John Timmer posting in Wired (here) has the stat, Lest we get too enamored with our technological prowess, however, the authors (Hillert, Lopez) make some comparisons with biology. To put our findings in perspective, the 6.4*1018 instructions per second that human kind can carry out on its general-purpose computers in 2007 are in the same ballpark area as the maximum number of nerve impulses executed by one human brain per second, they write.
Terrance Sejnowski (here)illustrates how big 10 to the 15th power is with: How many synapses are there in the brain? Two neurons can communicate with each other at a synapse, which is the computational unit in the brain. The typical cortical synapse is less than a micron in diameter (10[-6] meter), near the resolution limit of the light microscope. If the economy of the world is a stretch for us to contemplate, thinking about all the synapses in your head is mind boggling. If I had a dollar for every synapse in your brain I could support the current economy of the world for 10 years. Cortical neurons on average fire once a second, which implies a bandwidth of around 10 bits per second, greater than the total bandwidth of the internet backbone.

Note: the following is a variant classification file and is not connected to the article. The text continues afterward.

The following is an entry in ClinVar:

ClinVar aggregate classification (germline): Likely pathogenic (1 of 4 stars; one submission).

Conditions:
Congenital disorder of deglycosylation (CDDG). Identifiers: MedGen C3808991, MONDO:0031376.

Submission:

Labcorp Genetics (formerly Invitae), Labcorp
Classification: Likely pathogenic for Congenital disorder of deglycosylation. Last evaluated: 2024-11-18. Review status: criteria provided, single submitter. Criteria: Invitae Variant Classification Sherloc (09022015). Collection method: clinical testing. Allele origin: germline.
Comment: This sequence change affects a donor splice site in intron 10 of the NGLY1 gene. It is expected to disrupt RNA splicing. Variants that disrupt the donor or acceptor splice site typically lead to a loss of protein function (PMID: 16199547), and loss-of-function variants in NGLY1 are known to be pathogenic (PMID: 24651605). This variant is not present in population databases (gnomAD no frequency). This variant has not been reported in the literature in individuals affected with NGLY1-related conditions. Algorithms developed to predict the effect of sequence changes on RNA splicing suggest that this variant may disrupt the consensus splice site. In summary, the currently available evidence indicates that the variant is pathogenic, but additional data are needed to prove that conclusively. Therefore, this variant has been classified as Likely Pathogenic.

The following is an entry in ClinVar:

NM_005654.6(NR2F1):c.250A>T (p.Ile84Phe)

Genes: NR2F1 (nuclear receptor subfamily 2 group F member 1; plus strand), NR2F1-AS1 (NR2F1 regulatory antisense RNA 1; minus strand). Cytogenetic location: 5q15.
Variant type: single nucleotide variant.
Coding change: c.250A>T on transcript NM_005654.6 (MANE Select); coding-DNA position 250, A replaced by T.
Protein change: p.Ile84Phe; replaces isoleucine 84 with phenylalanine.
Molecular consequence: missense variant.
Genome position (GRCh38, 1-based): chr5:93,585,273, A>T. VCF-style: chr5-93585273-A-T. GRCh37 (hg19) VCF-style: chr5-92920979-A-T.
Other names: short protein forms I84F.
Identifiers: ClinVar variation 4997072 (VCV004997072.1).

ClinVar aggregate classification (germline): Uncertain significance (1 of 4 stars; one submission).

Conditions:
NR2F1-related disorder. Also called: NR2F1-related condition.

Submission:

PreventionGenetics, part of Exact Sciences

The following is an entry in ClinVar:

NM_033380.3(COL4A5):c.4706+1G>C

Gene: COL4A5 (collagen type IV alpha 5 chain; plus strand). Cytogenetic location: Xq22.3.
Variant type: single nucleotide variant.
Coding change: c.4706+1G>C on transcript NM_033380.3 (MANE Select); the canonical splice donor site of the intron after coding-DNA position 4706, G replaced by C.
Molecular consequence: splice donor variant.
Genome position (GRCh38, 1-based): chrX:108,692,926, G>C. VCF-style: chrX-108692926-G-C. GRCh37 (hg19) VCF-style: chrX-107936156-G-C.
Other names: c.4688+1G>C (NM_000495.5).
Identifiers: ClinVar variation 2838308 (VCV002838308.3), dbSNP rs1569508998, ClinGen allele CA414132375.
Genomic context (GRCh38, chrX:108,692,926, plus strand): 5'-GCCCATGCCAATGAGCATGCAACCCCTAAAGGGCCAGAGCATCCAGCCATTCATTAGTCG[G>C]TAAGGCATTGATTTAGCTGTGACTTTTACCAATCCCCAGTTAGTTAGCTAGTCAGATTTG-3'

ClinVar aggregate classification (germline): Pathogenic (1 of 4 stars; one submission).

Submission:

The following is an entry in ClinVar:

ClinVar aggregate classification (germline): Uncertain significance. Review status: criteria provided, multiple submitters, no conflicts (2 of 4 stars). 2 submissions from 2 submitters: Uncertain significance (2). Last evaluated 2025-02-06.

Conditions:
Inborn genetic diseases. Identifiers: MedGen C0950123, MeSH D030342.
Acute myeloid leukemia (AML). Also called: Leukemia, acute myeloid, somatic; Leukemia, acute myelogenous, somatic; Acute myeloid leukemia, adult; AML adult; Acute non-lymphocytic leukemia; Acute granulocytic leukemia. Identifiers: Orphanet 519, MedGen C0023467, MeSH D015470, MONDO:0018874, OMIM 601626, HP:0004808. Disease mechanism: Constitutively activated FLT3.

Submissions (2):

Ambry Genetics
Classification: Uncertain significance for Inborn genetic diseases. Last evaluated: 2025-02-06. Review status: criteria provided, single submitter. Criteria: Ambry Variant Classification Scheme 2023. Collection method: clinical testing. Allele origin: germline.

Many things I read assume that the brain is large but not huge; complicated but not probably the most complicated thing that science has begun to study. We need to get a sense of perspective on these things. THE BRAIN IS VERY BIG AND VERY COMPLICATED. The other idea that we need to have perspective on is WE HAVE ONLY STARTED TO UNDERSTAND THE BRAIN. For example, we are only now finding that the gap-junctions between glial cells add to whole new huge level of brain function and of astronomically large numbers.